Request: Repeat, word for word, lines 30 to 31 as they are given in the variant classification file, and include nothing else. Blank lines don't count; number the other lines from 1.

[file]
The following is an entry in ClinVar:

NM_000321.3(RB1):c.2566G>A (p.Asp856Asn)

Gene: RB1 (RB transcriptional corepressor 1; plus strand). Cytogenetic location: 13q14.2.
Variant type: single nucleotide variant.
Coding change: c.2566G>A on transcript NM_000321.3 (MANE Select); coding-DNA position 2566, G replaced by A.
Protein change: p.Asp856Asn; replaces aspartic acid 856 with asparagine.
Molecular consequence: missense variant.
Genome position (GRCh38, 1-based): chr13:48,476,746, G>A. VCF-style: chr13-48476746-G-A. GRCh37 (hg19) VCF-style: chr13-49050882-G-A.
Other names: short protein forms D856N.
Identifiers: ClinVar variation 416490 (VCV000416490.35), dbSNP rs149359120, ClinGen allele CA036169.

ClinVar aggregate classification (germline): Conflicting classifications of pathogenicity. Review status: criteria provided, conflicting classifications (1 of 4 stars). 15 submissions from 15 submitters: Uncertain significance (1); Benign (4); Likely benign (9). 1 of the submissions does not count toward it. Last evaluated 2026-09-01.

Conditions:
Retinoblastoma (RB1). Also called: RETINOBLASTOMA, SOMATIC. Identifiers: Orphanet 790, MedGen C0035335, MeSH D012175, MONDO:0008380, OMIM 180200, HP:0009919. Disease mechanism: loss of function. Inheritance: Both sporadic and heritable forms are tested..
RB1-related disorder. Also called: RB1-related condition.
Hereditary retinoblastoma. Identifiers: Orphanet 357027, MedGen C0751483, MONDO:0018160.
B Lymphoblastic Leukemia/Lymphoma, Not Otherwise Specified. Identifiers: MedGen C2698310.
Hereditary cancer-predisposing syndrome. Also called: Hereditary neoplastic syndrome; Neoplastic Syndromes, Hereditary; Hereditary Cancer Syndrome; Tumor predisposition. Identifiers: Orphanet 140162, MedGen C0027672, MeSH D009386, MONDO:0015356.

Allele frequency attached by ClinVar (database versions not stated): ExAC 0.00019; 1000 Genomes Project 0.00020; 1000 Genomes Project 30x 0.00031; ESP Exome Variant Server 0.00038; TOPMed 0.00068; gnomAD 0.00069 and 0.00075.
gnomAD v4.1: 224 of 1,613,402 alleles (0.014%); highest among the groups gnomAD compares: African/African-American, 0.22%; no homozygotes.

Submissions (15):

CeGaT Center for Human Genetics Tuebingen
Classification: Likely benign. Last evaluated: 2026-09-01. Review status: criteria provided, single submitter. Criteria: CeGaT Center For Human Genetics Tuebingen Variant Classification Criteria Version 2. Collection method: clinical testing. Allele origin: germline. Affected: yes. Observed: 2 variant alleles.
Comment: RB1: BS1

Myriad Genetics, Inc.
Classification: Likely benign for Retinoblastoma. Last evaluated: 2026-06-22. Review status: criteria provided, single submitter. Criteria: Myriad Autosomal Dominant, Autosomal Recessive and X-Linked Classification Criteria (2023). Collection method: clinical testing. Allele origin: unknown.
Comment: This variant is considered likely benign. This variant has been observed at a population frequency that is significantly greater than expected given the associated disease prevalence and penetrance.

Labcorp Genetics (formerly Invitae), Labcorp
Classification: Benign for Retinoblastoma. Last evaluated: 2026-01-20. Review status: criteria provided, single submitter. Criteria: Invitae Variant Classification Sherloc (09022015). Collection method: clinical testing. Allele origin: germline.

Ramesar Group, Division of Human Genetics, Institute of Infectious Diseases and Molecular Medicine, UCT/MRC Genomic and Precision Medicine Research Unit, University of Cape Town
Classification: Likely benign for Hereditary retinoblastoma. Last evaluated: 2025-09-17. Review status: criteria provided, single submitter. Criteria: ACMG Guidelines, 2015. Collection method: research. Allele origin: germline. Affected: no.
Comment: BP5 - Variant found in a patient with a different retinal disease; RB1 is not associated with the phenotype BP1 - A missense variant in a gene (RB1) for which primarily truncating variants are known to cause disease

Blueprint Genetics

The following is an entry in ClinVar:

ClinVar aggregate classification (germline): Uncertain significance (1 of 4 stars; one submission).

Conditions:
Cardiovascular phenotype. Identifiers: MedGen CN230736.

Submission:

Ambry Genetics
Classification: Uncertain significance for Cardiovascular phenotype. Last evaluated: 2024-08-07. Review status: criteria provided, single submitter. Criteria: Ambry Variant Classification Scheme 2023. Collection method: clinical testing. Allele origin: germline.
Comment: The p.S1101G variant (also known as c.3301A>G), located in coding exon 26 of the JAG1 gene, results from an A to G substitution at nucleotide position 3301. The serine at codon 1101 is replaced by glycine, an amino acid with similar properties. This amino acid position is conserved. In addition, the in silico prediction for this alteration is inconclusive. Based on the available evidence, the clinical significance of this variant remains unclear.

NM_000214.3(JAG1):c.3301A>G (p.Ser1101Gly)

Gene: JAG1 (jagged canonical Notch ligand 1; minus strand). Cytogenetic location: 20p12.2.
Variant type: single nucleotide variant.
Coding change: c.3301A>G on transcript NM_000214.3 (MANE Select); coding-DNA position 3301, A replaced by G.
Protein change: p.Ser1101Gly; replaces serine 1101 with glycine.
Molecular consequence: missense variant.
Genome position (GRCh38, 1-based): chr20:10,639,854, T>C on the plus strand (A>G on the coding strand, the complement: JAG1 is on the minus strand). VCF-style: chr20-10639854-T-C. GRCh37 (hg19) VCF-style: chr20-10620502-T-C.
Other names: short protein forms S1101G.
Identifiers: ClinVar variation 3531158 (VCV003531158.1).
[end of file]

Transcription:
Classification: Likely benign for Hereditary retinoblastoma. Last evaluated: 2025-09-17. Review status: criteria provided, single submitter. Criteria: ACMG Guidelines, 2015. Collection method: research. Allele origin: germline. Affected: no.
Comment: BP5 - Variant found in a patient with a different retinal disease; RB1 is not associated with the phenotype BP1 - A missense variant in a gene (RB1) for which primarily truncating variants are known to cause disease